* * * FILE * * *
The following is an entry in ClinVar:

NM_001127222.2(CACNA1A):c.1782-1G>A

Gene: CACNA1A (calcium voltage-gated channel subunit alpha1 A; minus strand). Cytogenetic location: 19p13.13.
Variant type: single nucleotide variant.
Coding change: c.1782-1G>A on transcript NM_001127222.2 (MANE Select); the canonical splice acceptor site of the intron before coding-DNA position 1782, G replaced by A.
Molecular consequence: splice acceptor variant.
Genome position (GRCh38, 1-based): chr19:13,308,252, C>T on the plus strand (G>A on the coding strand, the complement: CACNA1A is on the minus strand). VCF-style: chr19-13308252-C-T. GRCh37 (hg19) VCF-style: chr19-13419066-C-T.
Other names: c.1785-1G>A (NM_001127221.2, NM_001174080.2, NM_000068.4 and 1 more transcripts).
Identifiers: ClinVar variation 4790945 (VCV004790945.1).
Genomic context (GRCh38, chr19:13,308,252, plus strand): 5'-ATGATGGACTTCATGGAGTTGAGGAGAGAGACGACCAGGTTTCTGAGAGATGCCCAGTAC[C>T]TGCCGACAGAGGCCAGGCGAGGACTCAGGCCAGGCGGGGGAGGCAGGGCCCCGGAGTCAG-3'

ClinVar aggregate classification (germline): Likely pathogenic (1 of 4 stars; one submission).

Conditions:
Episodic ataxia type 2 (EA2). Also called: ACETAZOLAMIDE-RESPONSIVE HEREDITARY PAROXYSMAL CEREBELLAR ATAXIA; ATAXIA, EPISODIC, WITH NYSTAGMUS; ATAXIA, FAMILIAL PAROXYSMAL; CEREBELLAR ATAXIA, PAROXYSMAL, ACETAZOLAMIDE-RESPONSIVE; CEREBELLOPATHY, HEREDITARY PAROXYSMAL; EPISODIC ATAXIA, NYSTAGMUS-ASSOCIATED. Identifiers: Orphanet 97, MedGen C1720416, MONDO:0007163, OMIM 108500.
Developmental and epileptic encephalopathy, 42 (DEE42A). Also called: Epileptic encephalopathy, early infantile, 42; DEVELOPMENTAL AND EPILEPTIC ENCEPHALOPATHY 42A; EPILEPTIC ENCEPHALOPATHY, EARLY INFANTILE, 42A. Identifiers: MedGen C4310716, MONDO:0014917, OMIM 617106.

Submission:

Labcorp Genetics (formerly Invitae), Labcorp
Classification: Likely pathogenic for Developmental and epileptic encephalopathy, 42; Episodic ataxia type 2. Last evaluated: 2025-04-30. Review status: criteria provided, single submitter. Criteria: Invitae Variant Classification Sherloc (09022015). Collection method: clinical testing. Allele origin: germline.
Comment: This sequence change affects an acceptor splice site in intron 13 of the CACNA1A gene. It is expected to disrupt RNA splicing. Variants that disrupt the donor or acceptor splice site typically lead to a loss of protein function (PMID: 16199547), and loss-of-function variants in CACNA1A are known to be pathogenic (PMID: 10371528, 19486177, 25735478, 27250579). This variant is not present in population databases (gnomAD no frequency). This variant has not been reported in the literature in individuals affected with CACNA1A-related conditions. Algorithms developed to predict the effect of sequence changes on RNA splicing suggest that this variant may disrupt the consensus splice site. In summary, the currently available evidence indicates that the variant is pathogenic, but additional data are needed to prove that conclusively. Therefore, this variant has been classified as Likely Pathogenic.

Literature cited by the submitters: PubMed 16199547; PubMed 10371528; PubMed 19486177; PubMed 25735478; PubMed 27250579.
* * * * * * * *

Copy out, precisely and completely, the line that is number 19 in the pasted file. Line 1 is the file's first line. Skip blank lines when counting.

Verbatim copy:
Literature cited by the submitters: PubMed 16199547; PubMed 10371528; PubMed 19486177; PubMed 25735478; PubMed 27250579.